To achieve the learning goals, the goals of the game, GO2Zero simulates a small part of a neighborhood where a transition to zero building-use-related CO2 emissions, a 50% reduction of energy demand and a change towards local production of renewable energy is required. These goals in the game, correspond with the overall goals of the City-zen project. Due to time constraints, the game has only been developed for one particular neighborhood, present in many European cities: a low-density suburban district with terraced houses, semi-detached houses, and low-rise apartment buildings. More urban typologies could be added to the game in the future, which would require a fine tuning in the type of energy measures available to participants, as well as the feedback provided on the costs and performance of these measures.
For the development of the game, an established game design approach was followed [21
]. This includes a thorough system analysis. For the development of GO2Zero two key analyses were central to the set-up of the game: a stakeholder analysis identifying the key players, their goals, interests and concerns, and a systems diagram identifying the key variables in the system and the causal relationships between them. These analysis formed the foundations of the conceptual design of the game. After testing the conceptual design, the game was further developed (materials were designed and printed). Finally, the game were tested and played in the roadshows.
In the game, multiple players, representing different stakeholders, have to contribute to the goals in the game by selecting measures which influence a building’s energy performance and energy use. Many of these measures are of a technological nature, such as triple glazing, insulation, and solar panels, but others are more service-related, such as the contract with the energy supplier. As in the real world, there is no guidance for participants on how they can best achieve the transition goals. However, they are explicitly invited to think of a strategy, which they can reflect upon and revise after each round played. This strategy may also involve the possible coordination of actions and collaboration with other players. While playing participants will observe the consequences of their decisions as well as the effects in relation to the decisions of other participants.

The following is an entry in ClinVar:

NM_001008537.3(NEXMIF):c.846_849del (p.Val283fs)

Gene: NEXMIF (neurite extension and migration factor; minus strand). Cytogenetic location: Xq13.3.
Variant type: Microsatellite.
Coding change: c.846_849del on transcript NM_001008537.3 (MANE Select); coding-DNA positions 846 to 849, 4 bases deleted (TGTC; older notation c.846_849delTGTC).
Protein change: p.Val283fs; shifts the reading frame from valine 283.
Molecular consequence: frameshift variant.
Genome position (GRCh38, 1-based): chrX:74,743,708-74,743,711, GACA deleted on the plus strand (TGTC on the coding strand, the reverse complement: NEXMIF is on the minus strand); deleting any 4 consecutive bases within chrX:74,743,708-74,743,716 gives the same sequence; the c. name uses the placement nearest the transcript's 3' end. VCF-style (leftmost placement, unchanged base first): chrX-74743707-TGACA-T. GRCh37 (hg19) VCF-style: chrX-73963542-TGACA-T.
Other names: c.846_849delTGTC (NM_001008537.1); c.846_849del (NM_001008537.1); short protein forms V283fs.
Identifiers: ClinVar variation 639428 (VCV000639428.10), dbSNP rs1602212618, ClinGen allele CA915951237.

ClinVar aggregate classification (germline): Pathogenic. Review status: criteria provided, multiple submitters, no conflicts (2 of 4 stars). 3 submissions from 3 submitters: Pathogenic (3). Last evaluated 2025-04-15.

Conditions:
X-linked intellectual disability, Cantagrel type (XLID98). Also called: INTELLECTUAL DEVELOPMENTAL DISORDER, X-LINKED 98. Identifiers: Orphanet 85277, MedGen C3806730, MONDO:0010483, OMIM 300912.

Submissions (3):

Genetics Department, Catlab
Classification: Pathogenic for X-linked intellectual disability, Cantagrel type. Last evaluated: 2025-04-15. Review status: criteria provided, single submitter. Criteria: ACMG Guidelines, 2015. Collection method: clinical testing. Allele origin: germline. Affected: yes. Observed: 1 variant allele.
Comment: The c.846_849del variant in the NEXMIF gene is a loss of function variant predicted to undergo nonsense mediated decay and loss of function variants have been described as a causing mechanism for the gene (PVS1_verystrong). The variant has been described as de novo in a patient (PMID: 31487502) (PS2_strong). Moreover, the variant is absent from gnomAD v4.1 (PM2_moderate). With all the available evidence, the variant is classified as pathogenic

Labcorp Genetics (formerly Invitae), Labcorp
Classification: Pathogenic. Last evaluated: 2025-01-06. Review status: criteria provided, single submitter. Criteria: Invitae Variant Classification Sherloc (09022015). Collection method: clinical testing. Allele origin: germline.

3. Energy Transition on a Neighborhood Level: A Multi-Stakeholder Setting
A transition towards zero carbon cities or districts has several challenges that need to be considered by actors involved in the transition process. There are two prominent challenges that have been at the core of the design of the serious game GO2Zero.
The first challenge concerns the many technological uncertainties. There is no straightforward strategy towards replacing our energy system with alternative resources and technologies [19
]. The switch from a centralized, uniform system towards a more decentralized and distributed system leaves many opportunities for action for the stakeholders involved [11
]. Some of these opportunities fit well together, but others may be dysfunctional when applied in combination. The different opportunities may influence each other’s performance, in terms of environmental gains and return on investment, and may have redistributive effects. For example, on a building level, low-temperature heating requires a well-insulated home, and investing in such a technology in a poorly insulated home is inefficient and leads to a longer payback time; on a district level, the excessive local generation of energy requires increased grid capacity, requiring public investments besides private ones.
The second challenge, which will be the core focus in this article, concerns the involvement of multiple stakeholders, from house owners to network operators and from producers to different levels of public authorities, with different values, means, and scopes of action. Coordination between these stakeholders is complicated, given the absence of hierarchical relationships and networked relationships amongst stakeholders involved in the transition process [7